Louis A. R. Pieri

Inducted: 1971
Born: 1897
Died: 1967

Louis Pieri was an astute, daring, and successful businessman who, with energy, ambition, and hard work, achieved financial and sports eminence. One of the best-known sports promoters of the twentieth century, Pieri was the owner of the Rhode Island Auditorium, the Providence Reds hockey team, and part-owner of the Boston Celtics basketball team. During his long and colorful career, he also owned Holiday on Ice, the Ice Capades, and a highly successful stable of racehorses. As a fight promoter, Pieri hosted 28 of Rocky Marciano’s 49 fights, from July 12, 1948 (his second fight) to May 12, 1952 (his 41st). Rocky retired as the only undefeated heavyweight boxer in the history of the sport.

Pieri graduated from Brown University in 1920, where he played football and baseball. The school had dropped basketball a decade earlier. Pieri pressured Brown into giving basketball varsity status once again and captained and coached the 1919-20 team. He owned and bred a horse named Louis Arnold, which won the New England Futurity in 1964. He also grew a better-than-average blueberry in Maine and was president and treasurer of the Maine Blueberry Association. Pieri became general manager of the Rhode Island Auditorium in 1929 and assumed ownership of its primary tenant, the Providence Reds, one of the league’s fabled franchises. He brought the team into the American Hockey League as one of its charter members in 1936. Under Pieri’s watch, the Reds won a total of eight AHL division titles and four Calder Cup championships (1938, 1940, 1949, 1956). Pieri also served as a co-owner of the NBA’s Providence Steamrollers, one of the original members of the original Basketball Association of America, now called the National Basketball Association of America. The Steamrollers name was a variation of the city’s NFL franchise, the Providence Steam Roller, which played from 1916-1933 (as part of the NFL from 1925-1933). With a population of only 253,854 as of the 1940 census (its highest level and 37th largest in the nation), Providence was the smallest market team in the new BAA by far.

The Steamrollers had an auspicious beginning, as Rhode Island native Dino Martin, a 5-8 guard from Georgetown, led all scorers with 18 points as Providence beat the Boston Celtics 59-53 in Rhode Island Auditorium (capacity 5,300) on the BAA’s opening weekend. The 18-man roster featured local talent, including five players from the University of Rhode Island (URI) and one from Brown University. The Steamrollers were the third highest-scoring team in the league at an average of 72.5 ppg, but it was the worst defensive team, giving up an average of 74.2 ppg. They finished 28-32 (.467) (but were 19-11 at home), five games behind the third-place New York Knicks who claimed the last playoff spot.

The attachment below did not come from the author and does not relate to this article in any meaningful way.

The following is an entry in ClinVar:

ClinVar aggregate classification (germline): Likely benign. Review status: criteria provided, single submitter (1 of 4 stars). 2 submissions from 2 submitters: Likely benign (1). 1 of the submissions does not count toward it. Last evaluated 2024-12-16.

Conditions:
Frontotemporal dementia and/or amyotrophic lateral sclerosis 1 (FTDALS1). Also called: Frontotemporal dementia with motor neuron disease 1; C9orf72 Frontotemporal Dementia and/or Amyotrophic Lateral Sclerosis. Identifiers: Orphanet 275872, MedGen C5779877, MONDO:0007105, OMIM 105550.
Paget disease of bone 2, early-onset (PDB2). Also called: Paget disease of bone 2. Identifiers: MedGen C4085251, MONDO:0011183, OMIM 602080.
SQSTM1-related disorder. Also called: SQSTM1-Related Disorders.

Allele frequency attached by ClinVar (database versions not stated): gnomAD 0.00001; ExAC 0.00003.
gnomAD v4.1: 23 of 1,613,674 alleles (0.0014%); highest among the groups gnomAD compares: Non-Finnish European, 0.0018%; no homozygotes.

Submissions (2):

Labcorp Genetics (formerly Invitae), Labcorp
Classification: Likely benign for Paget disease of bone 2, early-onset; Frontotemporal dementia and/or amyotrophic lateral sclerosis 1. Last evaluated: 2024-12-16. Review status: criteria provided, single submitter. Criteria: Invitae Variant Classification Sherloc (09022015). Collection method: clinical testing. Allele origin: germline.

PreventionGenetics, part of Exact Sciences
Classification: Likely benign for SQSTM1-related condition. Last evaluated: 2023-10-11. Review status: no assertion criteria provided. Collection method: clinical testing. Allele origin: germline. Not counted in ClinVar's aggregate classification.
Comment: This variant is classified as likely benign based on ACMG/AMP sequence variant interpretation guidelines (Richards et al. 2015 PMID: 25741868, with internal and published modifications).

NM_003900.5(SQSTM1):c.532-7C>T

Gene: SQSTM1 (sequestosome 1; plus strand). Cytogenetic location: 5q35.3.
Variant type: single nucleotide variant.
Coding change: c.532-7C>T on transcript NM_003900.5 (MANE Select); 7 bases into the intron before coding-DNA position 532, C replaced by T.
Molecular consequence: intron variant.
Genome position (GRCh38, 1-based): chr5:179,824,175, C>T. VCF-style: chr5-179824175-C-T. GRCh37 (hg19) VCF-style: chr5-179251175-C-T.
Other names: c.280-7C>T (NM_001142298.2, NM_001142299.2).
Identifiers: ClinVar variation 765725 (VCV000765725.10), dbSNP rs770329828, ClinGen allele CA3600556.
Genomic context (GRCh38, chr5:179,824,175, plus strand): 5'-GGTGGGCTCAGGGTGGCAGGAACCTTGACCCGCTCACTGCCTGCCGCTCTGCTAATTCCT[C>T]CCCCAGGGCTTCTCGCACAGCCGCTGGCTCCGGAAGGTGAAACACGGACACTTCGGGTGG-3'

The Steamrollers’ most notable record, however, was in futility. The team still holds the dubious NBA record for the fewest games won in a season, with six in the 1947–48 season, paired with 42 losses. The BAA was back to 12 teams playing a 60-game season for the 1948-49 season. Providence had the benefit of the #1 draft pick and took Rookie of the Year Howie Shannon from Kansas State but still struggled. On February 24, 1949, the Steamrollers beat the New York Knicks 89-84 for their last home win, as the team would lose its final ten games to finish 12-48 in last place. For the third straight year, Providence had the league’s worst defense by far. Their last home game would be a 92-70 rout by the Philadelphia Warriors and their final game was a 74-72 loss to the Ft. Wayne Pistons at Chicago Stadium. While the Steamrollers were the worst team in the league, the Boston Celtics had the second-worst record.

In desperation. Pieri reached out to Red Auerbach, who had recently resigned as coach of the St. Louis team after Ben Kerner, team owner, made a trade that Auerbach had blocked. Pieri summoned Auerbach to Providence and offered him the coaching job. “Mr. Pieri, I don’t have a job right now, or even a good prospect. But you have the worst talent I have ever seen assembled on a basketball court. You’re going to lose a lot of money if you try to keep this franchise going,” Auerbach warned. He told Pieri he needed talent, a new arena (Rhode Island Auditorium was built in 1926), and a huge cash infusion (about $500,000) to become competitive. Based on Auerbach’s advice and Providence’s declining attendance, the Steamrollers folded in the off-season. Pieri also told Red he would not forget that good advice. In 1950, Celtics owner Walter Brown was desperately short of cash and reached out to Pieri for a $50,000 lifeline. Pieri agreed to become a minority owner on two conditions:  that the Celtics play some games at Rhode Island Auditorium and that they hire Red Auerbach as the team’s coach. The Celtics played as many as six games a year in Rhode Island Auditorium, going 46-10 over the years. The last game was played on March 6, 1967, with the Celtics winning their ninth straight game 127-103 over the Detroit Pistons before 4,939.